At the end of the day, I looked toward the corner for Larry. He was sitting patiently on the short stone wall that lines the sidewalk, partially hidden in some native grasses under a small oak tree. He was barely visible in the faltering light of the evening, but I could make out his silvery short beard, his sunburned face and clean red button-up shirt. He stared straight ahead into the passing traffic as he could plainly see the clear-cut path to his destiny. His shoulders were erect as any soldier, but even from that distance you could see the exhaustion from pursuing his mission for his brothers and sisters on the hot pavement the entire day. A car, pedestrian or chatty young idealist on the way to the plaza passed him by. Then another, and another and Larry faded into the blue-gray ether of the evening until he was no longer visible from where I was standing.
I chatted with Gabe, who was in his early 20′s, and has a good job as a draftsman. He came out to make his voice heard because he doesn’t want his future consumed with corporate greed at the expense of everyone else. He had everything going for him: a job, good looks, and a heart. He was hardly the bum or wacko the corporate press is trying to make us all out to be. And he had a good point when he said politicians running for office now don’t need millions from corporations, they have a free social network to exploit. They don’t even have to go door to door anymore.
I talked to Zach, who has a PhD in Mathematics and is a teacher at the University. He was discouraged the best mathematical minds are not used to solve societal problems, but are instead hired by money managers and banks to figure out ways to screw people when they invest in the stock market. He was also dismayed that math is not taught as a theoretical problem-solving technique but rather as a series of standard problems, such as 2+2 =4, and if you get it right on the test, you don’t have to worry about math again the rest of your life. He said students aren’t being taught to think, they are being taught to follow.
Then there was a general meeting and time for speeches. I signed up for a short speech by talking to Kevin, a young man in charge of the speech queue, or stack, as it is known throughout the movement. There were quite of few of us gathered around to listen to the speeches and when my time came up I was nervous but grabbed the mike. Here it was:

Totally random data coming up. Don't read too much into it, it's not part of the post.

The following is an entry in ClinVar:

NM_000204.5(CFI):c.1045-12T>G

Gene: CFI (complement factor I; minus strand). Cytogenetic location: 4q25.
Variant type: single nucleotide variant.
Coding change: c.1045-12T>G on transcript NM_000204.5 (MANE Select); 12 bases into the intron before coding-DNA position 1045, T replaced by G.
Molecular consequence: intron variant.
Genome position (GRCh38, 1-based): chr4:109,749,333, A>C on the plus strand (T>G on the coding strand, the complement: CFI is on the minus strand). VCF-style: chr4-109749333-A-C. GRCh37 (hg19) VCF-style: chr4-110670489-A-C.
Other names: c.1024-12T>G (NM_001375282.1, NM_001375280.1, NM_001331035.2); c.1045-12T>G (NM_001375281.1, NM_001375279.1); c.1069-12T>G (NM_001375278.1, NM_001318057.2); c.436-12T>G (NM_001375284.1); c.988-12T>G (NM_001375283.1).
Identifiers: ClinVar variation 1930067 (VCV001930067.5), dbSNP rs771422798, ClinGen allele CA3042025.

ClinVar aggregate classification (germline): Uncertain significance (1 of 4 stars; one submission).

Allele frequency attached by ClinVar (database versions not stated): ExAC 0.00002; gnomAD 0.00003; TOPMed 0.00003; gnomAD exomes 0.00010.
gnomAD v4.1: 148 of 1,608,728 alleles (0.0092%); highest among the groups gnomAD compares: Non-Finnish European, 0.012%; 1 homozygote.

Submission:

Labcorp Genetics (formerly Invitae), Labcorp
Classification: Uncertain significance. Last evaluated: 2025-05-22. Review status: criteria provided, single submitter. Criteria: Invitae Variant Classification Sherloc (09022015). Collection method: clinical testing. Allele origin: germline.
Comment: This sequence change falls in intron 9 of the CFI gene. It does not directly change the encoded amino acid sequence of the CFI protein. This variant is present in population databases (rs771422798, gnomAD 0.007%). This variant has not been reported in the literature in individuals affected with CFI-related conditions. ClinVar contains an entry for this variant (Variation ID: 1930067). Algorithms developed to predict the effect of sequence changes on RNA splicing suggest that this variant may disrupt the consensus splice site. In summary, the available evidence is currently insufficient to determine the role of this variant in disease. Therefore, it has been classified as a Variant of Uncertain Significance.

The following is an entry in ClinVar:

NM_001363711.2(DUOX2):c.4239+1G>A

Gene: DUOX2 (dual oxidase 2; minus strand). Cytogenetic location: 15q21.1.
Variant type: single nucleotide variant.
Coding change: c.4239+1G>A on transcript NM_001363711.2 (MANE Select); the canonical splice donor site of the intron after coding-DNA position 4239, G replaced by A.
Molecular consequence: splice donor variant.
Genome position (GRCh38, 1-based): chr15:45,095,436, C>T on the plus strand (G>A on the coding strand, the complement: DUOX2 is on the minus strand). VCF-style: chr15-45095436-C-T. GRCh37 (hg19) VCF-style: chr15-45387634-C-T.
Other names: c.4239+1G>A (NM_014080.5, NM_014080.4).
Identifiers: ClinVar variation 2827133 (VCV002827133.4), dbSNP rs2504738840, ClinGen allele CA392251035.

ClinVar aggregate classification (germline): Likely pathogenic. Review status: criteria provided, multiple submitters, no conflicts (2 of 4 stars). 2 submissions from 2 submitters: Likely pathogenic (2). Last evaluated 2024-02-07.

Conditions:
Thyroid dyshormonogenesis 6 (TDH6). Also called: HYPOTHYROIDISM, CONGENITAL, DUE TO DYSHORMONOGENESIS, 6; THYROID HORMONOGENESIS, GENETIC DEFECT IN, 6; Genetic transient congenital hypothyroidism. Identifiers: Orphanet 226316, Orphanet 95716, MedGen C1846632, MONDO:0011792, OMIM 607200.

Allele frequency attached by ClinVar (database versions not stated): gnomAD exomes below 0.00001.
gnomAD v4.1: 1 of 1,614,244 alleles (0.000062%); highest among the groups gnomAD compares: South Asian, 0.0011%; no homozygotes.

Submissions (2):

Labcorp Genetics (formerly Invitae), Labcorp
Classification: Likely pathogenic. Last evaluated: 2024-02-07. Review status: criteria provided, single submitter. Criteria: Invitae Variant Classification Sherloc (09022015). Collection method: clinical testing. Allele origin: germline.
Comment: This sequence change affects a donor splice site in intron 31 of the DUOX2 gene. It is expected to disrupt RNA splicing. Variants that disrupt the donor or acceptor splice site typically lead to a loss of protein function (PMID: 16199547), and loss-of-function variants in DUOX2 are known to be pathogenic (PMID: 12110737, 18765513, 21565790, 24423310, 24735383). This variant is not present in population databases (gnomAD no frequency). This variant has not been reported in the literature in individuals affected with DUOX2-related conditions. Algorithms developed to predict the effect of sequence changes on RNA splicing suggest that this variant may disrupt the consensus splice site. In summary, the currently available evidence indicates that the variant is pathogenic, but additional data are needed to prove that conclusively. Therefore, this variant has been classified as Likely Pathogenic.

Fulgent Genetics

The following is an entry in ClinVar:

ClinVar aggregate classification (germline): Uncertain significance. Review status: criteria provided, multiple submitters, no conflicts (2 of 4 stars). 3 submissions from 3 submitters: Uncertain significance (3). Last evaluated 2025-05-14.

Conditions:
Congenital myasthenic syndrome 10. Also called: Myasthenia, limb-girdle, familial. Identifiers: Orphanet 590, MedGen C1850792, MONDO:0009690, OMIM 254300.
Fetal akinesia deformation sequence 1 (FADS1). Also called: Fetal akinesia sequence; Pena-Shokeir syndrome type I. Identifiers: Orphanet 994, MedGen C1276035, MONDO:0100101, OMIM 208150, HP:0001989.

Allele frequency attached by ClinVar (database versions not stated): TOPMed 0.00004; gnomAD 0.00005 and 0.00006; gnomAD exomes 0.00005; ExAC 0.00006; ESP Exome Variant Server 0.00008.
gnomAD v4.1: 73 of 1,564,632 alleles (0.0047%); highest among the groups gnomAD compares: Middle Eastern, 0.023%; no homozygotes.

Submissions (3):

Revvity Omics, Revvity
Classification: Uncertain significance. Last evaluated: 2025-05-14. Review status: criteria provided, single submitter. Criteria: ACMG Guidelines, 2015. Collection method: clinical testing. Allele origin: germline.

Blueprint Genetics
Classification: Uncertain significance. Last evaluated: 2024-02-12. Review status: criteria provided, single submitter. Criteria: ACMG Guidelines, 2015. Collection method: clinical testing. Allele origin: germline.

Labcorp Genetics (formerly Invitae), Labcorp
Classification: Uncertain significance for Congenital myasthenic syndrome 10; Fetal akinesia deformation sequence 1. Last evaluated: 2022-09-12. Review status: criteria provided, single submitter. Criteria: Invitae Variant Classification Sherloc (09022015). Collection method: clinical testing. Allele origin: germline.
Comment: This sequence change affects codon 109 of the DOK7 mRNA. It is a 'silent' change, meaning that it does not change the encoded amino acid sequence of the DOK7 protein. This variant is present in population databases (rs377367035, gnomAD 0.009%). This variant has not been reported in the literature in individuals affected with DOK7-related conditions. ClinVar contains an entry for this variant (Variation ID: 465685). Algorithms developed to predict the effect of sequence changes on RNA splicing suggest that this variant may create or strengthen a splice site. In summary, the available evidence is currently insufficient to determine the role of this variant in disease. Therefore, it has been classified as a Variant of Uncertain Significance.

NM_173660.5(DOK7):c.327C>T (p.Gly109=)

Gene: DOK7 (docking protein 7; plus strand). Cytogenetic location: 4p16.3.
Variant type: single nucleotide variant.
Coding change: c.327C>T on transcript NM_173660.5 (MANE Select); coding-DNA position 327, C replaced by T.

“I just wanted to mention my neighbor, Margret Hofman. Now Margret came over from Germany after WWII where her Jewish mother died in a concentration camp. Margret was also in Dresden when the allies bombed it and even by a small count over 100,000 people were killed. So Margret knows a little about fascism and Margret knows a little about war, and Margret hates fascism and Margret hates war. And if she could, she would be right here with us right now.
But I wanted to tell you this: The little island across the street is named after her. Margret Hofman was a city councilwoman who was very important in creating the tree-loving environment we enjoy in Austin today. So when you look around, take a look at what Margret has done over the years with her activism and letter-writing campaigns and how even one person who is dedicated enough to a cause can make a difference. If you go over to the island and look at the big rock you will see a picture of her and a little information about Margret. The park is formally named Margret Hofman Oaks.
I just wanted to tell everyone to appreciate what Margret has given to us and let everyone know a little something about the place we call, “The Island.” Before I left today to come to the plaza, I told her I would check on her park and make sure it was OK. And if it wasn’t for that island, the police would have had everyone standing in the street the other night when they came to power wash the plaza. So I just wanted to say thank you Margret, and before I close, could I get a big hand for Margret and all she has done for us and this beautiful city?”
Everyone clapped and cheered and some yelled, “Thank you Margret!” And for the first time I got plenty of the good kind of sparkle fingers before I stepped down. I had just given a perfect speech. It was completely unrehearsed or thought about beforehand. I got up there simply because I loved someone who loved the whole world. A world that tried to destroy her time and again. But somehow, tonight, all of our hearts-Margret’s, mine and everyone’s at Occupy-for a perfect shining moment-had melded into one.
Although it was after midnight when I got home, I could see a dim blotch of light shining through Margret’s antique living room curtains. I gently tapped on the front window. The home healthcare lady that stays with her answered the door and there was Margret, wide awake in her rented hospital bed facing the door so she can see the sunrise every day. I told her everything at her little park was OK and that I gave a little speech about it and had recorded it for her.
As I played it she closed her eyes and listened to me speak as if she was listening to an orchestra inside the most beautiful concert hall in Europe, before the angst, destruction and terror of war and fascism had stolen her mother and engulfed her young and precious life. When it got to the part in the speech where I asked for the applause, Margret noticed it was loud and quite impressive. She opened her eyes and got the attention of her day-sitter who was ignoring the entire scene with her head buried in a newspaper. When the day-sitter looked up, Margret said with a smile, “Do you hear that? They are applauding for me.”
The above was written in October 2011 and just last week Margret took her last three breaths and passed into the garden. Today, I planted a small oak tree she had nurtured in a flower pot on her back stoop. Three weeks ago, Larry had emergency heart bypass surgery. Yesterday, I saw him standing on the corner by the deserted Occupy encampment which lies across the street from Margret’s park. His left hand was holding a wooden pole on which a huge American flag was mounted. It flapped unceremoniously in the chilly February breeze. In the other hand was his sign with the $40,000,000 still clearly visible. The traffic roared by.